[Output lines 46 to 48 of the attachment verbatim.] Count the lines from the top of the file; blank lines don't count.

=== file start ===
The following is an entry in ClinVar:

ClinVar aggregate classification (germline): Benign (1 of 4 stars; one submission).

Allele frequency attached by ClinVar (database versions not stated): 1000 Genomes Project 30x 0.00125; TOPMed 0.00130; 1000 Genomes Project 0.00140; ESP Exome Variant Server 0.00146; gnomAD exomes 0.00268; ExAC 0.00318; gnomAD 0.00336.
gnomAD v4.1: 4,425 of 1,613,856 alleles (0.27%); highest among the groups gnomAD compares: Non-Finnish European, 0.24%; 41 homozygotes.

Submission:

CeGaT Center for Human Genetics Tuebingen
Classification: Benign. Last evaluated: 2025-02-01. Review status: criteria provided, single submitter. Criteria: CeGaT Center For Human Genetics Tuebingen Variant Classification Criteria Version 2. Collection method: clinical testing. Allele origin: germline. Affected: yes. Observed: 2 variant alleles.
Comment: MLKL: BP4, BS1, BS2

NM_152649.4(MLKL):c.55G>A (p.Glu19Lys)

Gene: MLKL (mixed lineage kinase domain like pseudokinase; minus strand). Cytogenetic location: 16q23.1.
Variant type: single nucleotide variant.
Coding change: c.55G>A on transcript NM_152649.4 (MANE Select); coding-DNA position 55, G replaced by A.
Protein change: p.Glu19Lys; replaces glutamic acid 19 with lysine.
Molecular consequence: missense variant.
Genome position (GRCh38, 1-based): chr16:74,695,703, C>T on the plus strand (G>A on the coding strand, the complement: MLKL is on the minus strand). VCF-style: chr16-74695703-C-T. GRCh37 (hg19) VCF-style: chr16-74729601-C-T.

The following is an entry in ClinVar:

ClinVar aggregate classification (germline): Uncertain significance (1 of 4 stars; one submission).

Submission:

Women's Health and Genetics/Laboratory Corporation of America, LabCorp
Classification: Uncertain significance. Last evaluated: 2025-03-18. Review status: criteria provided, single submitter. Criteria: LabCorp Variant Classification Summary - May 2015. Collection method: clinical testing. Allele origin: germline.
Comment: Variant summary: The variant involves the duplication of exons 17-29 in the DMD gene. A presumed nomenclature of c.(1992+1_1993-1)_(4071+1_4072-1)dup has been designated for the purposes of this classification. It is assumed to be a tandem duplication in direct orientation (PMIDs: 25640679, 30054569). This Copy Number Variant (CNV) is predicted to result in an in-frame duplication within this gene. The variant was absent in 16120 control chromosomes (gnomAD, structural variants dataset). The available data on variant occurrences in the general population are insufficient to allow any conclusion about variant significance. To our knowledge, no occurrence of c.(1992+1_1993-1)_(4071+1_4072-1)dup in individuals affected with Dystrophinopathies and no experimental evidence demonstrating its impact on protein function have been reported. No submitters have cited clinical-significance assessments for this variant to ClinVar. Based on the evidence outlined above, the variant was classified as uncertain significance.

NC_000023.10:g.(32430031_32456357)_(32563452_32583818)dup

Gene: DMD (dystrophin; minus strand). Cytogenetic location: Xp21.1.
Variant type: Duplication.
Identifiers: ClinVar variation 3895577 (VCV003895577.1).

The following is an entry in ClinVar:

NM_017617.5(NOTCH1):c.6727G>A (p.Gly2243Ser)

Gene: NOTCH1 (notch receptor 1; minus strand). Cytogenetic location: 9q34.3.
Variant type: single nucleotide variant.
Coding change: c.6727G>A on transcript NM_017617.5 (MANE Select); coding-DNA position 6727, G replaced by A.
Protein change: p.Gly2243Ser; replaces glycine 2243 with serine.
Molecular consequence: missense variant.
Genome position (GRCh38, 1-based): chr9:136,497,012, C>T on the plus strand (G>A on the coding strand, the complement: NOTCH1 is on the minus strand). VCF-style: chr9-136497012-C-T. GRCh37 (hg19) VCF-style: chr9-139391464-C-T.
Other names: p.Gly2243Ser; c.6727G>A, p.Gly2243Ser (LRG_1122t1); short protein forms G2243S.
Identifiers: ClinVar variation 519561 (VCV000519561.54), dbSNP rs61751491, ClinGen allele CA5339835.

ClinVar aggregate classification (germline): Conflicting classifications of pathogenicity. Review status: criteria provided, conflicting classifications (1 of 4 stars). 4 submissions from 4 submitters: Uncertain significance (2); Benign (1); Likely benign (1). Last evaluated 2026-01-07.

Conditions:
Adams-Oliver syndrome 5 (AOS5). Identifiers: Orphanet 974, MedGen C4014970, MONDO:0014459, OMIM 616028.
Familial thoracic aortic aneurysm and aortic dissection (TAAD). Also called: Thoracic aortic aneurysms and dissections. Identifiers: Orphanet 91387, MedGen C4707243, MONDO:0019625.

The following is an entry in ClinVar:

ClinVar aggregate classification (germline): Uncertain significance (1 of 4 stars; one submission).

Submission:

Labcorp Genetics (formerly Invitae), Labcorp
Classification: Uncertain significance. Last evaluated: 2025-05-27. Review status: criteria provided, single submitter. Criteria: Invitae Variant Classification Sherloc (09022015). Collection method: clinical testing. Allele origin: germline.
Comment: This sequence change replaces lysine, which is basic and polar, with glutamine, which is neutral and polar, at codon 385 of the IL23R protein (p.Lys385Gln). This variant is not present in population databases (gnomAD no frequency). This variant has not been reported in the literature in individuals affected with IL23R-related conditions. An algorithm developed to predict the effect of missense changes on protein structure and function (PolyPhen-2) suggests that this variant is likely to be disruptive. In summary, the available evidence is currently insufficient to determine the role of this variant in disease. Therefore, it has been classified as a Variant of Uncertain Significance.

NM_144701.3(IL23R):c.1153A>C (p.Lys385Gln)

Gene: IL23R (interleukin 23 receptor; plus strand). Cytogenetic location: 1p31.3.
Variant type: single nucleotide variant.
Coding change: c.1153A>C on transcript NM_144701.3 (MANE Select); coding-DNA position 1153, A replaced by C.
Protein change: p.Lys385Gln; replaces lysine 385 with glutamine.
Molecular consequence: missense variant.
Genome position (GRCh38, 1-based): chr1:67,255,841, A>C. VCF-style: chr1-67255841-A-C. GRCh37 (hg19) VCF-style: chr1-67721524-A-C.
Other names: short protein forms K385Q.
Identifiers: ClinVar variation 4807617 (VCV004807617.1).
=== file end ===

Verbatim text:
NM_144701.3(IL23R):c.1153A>C (p.Lys385Gln)

Gene: IL23R (interleukin 23 receptor; plus strand). Cytogenetic location: 1p31.3.
Variant type: single nucleotide variant.